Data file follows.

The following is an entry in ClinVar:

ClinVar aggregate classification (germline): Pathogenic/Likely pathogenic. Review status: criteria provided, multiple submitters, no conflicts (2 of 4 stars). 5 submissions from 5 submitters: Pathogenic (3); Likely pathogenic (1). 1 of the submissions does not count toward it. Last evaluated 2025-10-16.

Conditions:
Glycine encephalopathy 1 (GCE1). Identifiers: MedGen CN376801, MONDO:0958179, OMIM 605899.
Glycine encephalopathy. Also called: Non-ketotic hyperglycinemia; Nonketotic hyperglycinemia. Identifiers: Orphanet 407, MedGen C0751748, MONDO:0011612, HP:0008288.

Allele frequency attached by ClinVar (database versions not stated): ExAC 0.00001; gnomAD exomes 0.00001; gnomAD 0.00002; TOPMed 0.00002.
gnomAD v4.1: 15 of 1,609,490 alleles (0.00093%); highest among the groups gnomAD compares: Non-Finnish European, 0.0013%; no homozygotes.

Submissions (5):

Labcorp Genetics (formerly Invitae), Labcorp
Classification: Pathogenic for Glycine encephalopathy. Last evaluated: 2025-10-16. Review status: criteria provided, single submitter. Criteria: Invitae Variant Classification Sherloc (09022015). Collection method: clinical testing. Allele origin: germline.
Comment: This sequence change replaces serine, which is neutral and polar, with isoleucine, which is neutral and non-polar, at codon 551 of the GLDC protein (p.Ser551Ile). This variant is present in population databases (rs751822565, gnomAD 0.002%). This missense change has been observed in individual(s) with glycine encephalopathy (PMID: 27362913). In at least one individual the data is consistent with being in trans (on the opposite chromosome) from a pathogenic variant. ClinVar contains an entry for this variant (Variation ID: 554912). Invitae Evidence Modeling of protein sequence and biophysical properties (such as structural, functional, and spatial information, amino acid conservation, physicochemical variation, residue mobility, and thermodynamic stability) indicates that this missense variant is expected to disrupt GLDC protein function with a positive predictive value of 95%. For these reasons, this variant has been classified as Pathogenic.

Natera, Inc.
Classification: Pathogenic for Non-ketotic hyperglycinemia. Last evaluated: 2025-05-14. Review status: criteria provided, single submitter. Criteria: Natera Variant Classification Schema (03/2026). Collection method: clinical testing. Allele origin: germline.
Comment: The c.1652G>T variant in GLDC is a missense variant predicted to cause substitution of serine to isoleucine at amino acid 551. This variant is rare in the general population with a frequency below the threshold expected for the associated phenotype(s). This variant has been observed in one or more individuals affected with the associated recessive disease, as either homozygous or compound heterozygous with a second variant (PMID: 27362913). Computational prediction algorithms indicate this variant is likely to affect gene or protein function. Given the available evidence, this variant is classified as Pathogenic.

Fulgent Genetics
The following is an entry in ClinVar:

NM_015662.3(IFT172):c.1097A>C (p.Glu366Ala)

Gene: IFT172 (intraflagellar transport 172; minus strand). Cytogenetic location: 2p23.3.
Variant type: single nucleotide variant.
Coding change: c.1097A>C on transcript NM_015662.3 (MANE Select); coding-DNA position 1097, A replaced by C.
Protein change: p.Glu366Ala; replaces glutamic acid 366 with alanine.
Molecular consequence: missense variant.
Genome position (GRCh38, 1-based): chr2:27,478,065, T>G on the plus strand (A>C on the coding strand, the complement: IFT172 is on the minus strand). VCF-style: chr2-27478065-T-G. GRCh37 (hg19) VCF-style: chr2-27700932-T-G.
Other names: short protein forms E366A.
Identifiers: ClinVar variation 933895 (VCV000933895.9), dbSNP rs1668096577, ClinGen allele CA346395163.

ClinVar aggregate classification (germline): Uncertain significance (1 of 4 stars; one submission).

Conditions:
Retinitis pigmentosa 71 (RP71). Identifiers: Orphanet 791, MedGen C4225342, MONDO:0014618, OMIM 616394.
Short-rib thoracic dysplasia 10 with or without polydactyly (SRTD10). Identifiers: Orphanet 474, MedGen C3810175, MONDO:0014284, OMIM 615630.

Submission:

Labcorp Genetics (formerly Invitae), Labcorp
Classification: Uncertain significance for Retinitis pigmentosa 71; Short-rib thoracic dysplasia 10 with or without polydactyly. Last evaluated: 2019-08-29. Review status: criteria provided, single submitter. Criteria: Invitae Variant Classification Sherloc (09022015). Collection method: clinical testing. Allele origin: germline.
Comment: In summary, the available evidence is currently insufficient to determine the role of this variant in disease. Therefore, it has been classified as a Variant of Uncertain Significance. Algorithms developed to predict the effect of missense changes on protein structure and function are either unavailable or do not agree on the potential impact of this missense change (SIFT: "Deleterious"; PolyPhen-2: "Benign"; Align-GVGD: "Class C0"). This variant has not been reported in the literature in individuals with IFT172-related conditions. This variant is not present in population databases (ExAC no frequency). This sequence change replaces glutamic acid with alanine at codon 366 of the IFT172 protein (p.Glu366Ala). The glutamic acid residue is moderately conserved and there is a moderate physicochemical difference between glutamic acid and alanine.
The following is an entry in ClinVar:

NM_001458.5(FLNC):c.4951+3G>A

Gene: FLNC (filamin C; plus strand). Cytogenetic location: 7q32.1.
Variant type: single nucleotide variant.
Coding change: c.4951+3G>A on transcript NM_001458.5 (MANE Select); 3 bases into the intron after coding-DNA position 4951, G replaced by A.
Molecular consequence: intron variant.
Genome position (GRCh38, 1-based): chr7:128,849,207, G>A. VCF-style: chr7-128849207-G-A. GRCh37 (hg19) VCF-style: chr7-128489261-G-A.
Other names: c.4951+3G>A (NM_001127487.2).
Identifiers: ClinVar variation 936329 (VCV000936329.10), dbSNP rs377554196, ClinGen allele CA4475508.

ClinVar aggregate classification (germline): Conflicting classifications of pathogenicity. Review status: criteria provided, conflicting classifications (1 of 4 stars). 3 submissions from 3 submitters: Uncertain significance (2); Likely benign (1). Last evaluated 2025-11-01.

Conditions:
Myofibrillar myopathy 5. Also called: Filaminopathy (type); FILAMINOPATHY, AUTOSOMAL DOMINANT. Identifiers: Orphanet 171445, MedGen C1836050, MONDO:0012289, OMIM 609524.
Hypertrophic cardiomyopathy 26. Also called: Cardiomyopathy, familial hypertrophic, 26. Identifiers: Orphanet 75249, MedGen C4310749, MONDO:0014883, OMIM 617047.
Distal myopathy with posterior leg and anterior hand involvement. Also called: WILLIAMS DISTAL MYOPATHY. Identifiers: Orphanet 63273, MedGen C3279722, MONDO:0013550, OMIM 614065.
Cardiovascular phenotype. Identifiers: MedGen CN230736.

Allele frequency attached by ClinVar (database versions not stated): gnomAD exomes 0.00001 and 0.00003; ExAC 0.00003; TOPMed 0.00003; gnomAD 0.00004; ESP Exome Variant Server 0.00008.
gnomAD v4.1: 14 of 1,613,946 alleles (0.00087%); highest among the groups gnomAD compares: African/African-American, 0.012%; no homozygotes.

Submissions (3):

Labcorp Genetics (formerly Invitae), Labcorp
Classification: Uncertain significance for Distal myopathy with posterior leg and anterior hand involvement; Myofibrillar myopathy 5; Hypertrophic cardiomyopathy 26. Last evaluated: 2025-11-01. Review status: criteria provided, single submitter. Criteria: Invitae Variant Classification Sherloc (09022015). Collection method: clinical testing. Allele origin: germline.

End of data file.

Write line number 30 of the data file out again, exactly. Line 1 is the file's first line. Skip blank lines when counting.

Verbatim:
Submission: